Sometimes, when the pellets are sold with discount, they compete well with electric energy on price (that is, when I reckon my wood stove to have 50% efficiency).

    Cheers,
    Arne


  • 03 Oct 2018 13:56
    Reply # 6705068 on 679928

    I did hear that wood based pellets for cat litter are available in many supermarkets.  Not only for your composting toilet but also for your wood stove.  I have been thinking of trying them in my wee camping 'wood gasification' stove for sometime. If it was a practical option could be a good one for a boat cooker. 

  • 03 Oct 2018 08:50
    Reply # 6704375 on 1462352
    Annie wrote:
    I have been in touch with Mr C-Head who suggested that a sustainable alternative to peat would be equine pine pellets.  Has anyone ever heard of such a thing?  I've heard of cows being fed all sorts of things that no self-respecting cow should have to swallow, but didn't know that people fed wood to horses!

    Anyway, I'm sure some of you composters will investigate and report back.
    I thought I'd share this, in case it helps someone.

    All this summer, I've been troubled by a dry cough, getting particularly severe in August. It ties up very well, timewise, with the four months I spent cruising aboard Weaverbird. When I described the symptoms to someone, they reckoned it was asthma that I was suffering from. So I did some research on this, and came to the conclusion that this was probably right, but what was the trigger? There's not much aboard in the way of common asthma triggers that could be to blame. Some more research, and I came across some papers in the Journal of the Association of Physicians of India that confirmed that the workers who process coir fibre in southern India are very likely to get asthma. It's a known allergen, not just a dusty irritant, and there's a latency period of from six months to several years before the effect will be felt. That ties up with the fact that I've been using a composting head for about seven years now, using coir fibre as the medium all that time.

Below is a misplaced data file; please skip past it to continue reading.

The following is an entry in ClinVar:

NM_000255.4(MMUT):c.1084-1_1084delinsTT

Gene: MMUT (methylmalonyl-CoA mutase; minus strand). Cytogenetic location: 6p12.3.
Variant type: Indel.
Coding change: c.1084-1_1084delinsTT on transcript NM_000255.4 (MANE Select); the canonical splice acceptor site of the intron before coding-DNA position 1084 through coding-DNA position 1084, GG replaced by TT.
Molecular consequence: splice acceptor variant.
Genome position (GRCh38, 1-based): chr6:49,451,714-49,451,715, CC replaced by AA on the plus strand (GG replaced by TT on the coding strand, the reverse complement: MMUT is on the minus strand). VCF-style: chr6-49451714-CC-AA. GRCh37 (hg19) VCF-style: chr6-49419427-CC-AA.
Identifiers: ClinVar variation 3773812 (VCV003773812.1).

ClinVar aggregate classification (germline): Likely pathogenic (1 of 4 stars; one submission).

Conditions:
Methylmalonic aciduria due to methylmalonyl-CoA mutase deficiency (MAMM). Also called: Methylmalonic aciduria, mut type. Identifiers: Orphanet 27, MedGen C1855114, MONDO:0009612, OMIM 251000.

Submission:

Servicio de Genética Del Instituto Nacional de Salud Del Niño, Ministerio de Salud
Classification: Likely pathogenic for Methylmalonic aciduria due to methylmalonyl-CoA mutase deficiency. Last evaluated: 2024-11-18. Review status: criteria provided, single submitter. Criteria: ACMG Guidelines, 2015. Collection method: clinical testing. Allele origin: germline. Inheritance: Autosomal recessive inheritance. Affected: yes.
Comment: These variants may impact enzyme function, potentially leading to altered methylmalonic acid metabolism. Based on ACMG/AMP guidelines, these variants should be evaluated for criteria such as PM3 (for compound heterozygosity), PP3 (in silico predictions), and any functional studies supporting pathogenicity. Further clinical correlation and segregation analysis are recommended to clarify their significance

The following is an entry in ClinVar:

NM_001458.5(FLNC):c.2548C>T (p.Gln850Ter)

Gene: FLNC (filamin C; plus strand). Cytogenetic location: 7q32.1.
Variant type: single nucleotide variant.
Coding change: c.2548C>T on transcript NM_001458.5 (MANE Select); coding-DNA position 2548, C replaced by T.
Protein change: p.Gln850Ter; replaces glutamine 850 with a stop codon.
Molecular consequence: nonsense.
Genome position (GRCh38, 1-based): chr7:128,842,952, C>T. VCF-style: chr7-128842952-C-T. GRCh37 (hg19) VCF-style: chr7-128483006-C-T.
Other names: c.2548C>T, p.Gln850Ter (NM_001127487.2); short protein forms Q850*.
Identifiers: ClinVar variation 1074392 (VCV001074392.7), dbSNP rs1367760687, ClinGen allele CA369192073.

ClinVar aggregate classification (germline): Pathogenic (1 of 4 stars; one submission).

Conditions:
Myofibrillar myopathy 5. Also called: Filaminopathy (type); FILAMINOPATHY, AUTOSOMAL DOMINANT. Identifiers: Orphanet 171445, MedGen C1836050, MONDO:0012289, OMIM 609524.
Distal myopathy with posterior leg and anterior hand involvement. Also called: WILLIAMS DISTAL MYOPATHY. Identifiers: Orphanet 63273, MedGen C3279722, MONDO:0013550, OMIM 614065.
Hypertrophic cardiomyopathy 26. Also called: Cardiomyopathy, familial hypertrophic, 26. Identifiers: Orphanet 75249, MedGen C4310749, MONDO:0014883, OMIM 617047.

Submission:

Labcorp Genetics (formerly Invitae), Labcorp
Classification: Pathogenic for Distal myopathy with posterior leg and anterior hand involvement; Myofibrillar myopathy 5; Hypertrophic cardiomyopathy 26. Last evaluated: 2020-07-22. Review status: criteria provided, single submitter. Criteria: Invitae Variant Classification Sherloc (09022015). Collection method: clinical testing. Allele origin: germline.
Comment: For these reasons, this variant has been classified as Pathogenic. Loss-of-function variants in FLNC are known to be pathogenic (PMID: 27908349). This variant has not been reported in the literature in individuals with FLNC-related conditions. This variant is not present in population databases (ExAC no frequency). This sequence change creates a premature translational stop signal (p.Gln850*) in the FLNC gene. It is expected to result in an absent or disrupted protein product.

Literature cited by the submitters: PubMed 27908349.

Yesterday, I went to my doctor, and said "doctor, doctor, this cough is going to be the death of me." And he replied "it's not the cough that carries you off; it's the coffin they carry you offin!"

    No, he didn't really, but he did agree that my self-diagnosis is probably correct, subject to an x-ray confirming that there's nothing more serious.

    So now I'm looking for an alternative for next summer. I won't use peat, as it's unstainable. Mr C-Head mentions the pine pellets, and also cypress and red oak coarse sawdust or fine shavings [the pine pellets are used for stabling, in place of straw, Annie]. In the UK, it seems to be very easy to get wood-based pellets for horse bedding and cat litter, from various sources, includinghttps://www.purewoodpellets.co.uk/. Sorted. I hope.

  • 18 Apr 2016 07:19
    Reply # 3967578 on 3967178
    Annie Hill wrote:
    David Tyler wrote: